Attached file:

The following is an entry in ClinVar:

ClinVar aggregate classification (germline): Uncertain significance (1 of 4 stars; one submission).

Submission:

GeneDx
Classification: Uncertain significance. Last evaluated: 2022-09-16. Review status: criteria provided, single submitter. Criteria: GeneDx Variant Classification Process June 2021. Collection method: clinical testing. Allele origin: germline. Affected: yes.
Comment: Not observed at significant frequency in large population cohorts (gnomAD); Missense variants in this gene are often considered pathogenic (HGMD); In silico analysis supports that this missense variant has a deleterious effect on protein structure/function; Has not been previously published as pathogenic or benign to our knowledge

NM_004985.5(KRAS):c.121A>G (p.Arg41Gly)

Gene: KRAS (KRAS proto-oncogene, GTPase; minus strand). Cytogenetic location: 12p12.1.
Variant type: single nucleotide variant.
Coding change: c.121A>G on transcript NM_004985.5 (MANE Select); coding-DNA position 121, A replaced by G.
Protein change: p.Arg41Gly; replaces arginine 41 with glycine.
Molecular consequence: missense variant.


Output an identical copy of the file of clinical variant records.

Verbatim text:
The following is an entry in ClinVar:

ClinVar aggregate classification (germline): Uncertain significance (1 of 4 stars; one submission).

Submission:

GeneDx
Classification: Uncertain significance. Last evaluated: 2022-09-16. Review status: criteria provided, single submitter. Criteria: GeneDx Variant Classification Process June 2021. Collection method: clinical testing. Allele origin: germline. Affected: yes.
Comment: Not observed at significant frequency in large population cohorts (gnomAD); Missense variants in this gene are often considered pathogenic (HGMD); In silico analysis supports that this missense variant has a deleterious effect on protein structure/function; Has not been previously published as pathogenic or benign to our knowledge

NM_004985.5(KRAS):c.121A>G (p.Arg41Gly)

Gene: KRAS (KRAS proto-oncogene, GTPase; minus strand). Cytogenetic location: 12p12.1.
Variant type: single nucleotide variant.
Coding change: c.121A>G on transcript NM_004985.5 (MANE Select); coding-DNA position 121, A replaced by G.
Protein change: p.Arg41Gly; replaces arginine 41 with glycine.
Molecular consequence: missense variant.